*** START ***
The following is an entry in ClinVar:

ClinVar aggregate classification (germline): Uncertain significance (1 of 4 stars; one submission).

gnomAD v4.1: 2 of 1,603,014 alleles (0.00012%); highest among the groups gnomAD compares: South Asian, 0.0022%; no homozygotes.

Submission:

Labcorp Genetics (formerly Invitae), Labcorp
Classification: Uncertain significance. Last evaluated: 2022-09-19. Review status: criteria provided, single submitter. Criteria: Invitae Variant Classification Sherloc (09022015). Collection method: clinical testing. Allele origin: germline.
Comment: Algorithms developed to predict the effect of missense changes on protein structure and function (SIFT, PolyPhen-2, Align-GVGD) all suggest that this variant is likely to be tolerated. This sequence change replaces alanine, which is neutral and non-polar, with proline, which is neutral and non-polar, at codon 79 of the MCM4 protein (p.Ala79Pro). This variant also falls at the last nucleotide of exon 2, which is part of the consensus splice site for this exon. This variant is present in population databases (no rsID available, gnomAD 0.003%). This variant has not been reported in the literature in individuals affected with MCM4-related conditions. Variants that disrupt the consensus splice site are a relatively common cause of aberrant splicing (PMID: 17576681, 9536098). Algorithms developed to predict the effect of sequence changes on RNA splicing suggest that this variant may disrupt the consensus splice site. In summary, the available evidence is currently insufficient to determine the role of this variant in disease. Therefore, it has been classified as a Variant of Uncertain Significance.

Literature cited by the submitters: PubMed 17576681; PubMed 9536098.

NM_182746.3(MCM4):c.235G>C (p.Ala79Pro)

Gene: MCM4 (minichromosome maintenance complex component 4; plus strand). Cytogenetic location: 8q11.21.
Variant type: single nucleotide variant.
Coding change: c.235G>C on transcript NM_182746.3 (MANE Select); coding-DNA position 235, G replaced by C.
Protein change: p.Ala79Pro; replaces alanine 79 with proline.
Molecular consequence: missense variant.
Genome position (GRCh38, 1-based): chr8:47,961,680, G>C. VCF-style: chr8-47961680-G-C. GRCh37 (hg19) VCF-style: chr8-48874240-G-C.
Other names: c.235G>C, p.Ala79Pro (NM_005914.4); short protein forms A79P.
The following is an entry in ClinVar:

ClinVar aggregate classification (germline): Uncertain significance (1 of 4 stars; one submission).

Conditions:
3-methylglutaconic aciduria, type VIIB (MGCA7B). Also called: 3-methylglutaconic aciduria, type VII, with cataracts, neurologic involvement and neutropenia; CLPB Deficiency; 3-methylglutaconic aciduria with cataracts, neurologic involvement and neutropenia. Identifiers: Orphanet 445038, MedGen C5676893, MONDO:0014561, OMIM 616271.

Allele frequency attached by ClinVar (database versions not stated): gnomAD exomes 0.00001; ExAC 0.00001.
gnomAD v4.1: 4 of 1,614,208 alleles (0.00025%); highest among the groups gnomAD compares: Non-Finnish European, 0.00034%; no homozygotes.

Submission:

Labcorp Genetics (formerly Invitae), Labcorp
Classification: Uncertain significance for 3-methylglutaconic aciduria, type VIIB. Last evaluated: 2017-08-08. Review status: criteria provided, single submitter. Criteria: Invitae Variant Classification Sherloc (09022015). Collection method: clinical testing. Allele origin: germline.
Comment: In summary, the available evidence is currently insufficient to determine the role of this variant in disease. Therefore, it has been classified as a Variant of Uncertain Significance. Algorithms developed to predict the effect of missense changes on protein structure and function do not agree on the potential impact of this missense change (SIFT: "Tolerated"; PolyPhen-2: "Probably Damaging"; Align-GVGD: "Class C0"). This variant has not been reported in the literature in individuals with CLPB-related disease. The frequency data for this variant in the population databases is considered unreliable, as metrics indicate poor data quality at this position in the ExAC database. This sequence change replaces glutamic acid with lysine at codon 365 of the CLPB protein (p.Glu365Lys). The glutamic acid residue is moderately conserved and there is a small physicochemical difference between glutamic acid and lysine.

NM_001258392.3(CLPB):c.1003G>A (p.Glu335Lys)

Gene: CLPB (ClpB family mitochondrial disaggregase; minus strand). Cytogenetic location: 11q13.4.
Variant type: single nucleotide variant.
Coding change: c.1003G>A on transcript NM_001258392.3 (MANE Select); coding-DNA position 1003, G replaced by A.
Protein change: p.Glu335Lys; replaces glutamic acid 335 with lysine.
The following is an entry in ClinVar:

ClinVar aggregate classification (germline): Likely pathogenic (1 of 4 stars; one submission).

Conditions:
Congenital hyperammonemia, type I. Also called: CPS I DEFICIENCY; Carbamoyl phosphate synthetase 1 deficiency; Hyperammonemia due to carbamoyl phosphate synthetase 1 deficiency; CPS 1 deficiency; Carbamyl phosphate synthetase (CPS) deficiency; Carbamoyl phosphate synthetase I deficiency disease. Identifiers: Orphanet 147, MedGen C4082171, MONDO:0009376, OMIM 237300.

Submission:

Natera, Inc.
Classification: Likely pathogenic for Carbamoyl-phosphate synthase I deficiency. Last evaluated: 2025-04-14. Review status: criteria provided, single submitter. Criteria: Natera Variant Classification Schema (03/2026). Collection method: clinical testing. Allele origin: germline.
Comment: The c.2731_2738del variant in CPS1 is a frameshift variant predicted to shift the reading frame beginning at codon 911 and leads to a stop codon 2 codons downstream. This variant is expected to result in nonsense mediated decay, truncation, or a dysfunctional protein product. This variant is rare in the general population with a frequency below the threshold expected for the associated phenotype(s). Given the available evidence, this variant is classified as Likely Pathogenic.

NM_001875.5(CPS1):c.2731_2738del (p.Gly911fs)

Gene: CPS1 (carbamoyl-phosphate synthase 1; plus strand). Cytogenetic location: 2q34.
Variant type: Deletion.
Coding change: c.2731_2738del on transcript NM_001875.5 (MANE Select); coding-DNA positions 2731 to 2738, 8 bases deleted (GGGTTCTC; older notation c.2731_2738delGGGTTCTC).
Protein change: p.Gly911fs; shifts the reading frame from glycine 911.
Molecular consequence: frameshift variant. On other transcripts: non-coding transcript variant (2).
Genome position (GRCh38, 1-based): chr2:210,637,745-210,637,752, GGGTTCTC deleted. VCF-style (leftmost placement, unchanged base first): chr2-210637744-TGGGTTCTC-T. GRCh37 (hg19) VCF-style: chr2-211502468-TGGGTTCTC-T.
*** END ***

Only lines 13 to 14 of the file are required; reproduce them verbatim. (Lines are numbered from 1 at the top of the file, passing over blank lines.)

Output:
Protein change: p.Ala79Pro; replaces alanine 79 with proline.
Molecular consequence: missense variant.